By Emily Liebtag and Adam Kulaas

Yes, this is an endorsement. Yes, you should stop what you are doing and get this book. There, we said it (and no, we’re not getting paid to say it). Now that we have that covered, let us tell you about Learner-Centered Innovation by Dr. Katie Martin. We’ll keep it short and sweet, because we’d rather you grab yourself a copy and dive in! It is a book that delivers value through multiple lenses and successfully sparks educator action, which as an underlying theme that is echoed throughout the book with an emphasis on continuous improvement.

What is it about?

Learner-Centered Innovation is about the schools and educators around the country that are walking the walk and talking the talk when it comes to rethinking how we ought to “do school.” Dr. Martin has been a part of the movement for over a decade, and pools her experiences, as well as the collective experiences of those in these schools, and synthesizes what it means to truly be learner-centered. In the book, there are detailed processes for how one might start this work, as well as real-school examples to highlight successes.

The book is strategically divided into three parts, with the author, whose passion for personalized learning is evident in each sentence written, taking the reader (learner) on a journey that starts by defining the role of the educator through a purpose-driven lens. She successfully unpacks the “why, how and what” of creating an environment for learning, and the importance of designing a space for all (students and teachers alike) to “learn to improve.” It was in “Part 2: Learning to Improve” that we found our “re-read” moment. In every book, podcast or movie, there is always content, a moment or a snippet that warrants a pause, followed by a “rewind” for deeper learning. In this book, it was discovered in her delivery of chapter seven’s “Learning Is a Process, Not an Event.”

This chapter kicks off with clarity and deeper reflection behind the “why” of improvement, and seamlessly slides into the importance and power of “reframing the problem,” where Dr. Martin supports the reader with the tools needed to successfully identify the “real” task at hand. Brought to life through an example that includes an experience with her daughters class, this is a truly valuable takeaway in designing learner-centered innovations.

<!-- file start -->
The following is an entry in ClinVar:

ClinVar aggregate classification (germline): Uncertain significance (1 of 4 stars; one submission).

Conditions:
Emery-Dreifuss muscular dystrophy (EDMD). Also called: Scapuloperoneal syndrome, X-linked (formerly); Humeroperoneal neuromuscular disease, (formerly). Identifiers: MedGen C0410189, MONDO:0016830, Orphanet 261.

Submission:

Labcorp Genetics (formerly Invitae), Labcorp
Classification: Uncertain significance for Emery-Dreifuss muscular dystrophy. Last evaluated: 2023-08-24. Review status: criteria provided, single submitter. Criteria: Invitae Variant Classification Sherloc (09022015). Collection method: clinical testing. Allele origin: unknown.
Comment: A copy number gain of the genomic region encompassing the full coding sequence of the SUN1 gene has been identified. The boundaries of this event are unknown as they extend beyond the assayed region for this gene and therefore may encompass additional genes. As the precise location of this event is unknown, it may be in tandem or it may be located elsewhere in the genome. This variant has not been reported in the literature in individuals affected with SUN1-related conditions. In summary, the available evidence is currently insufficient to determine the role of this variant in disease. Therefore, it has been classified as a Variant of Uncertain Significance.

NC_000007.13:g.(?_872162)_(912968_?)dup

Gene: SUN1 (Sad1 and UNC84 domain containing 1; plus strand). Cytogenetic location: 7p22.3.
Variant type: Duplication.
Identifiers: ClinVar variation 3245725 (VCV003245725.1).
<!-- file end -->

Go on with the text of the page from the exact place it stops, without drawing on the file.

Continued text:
Biggest takeaways?

As highlighted above, it’s hard to pick our favorite parts, but if we could point you to even just a few…

Setting a vision. One of our favorite sections is about setting a vision and defining what you want learning to look like. While graduate profiles and learner outcomes ought to be flexible, Dr. Martin harps on the fact that it is incredibly important for there to be a common vision, and constant conversations about what student-centered learning should look like in schools. Without a vision or common belief, everyone ends up working towards different aims and goals.

Realities vs. Goals. We often see, in schools where there is a push towards more student-centered learning, that there are still inhibitors or barriers that get in the way of actually making those things happen. Most of this is unintentional–structures are causing progress to be slowed. Martin did an excellent job of calling attention to and surfacing those contradictions.

Reflect and Connect Challenges. Each chapter has thought-provoking questions that could be used as a group-think or on your own. The questions pushed us to think about whether we just agree with everything she was saying, or if, in fact, we were also helping to promote those ideas.

Who is this book for?

You, and you, and you and that guy over there. Truly, we mean it. This book is for:

  • Any educator seeking to understand how to rethink their practice and put learners first,
  • Any organization that works with young people and knows they need to refocus their mission or practices; and
  • Any parent/guardian who believes there has to be a better way to reach his/her daughter and is curious about what school can/should look and feel like.

Don’t wait and put it on your summer reading list, put it on your READ NOW list. We promise–you’ll thank us!

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Emily Liebtag
Emily is Director of Advocacy at Getting Smart. She believes every young person deserves a world-class education and partners with educators and education-focused organizations to try and help make that a reality. Emily usually is researching and reading about project-based learning, global education, teacher preparation and place-based education. Connect with Emily at @EmilyLiebtag.
Adam Kulaas
Adam is a Director at Getting Smart. He focuses on capacity building and is known for his work in coaching, learning design and leadership development. You can connect with Adam on Twitter at @AdamKulaas.

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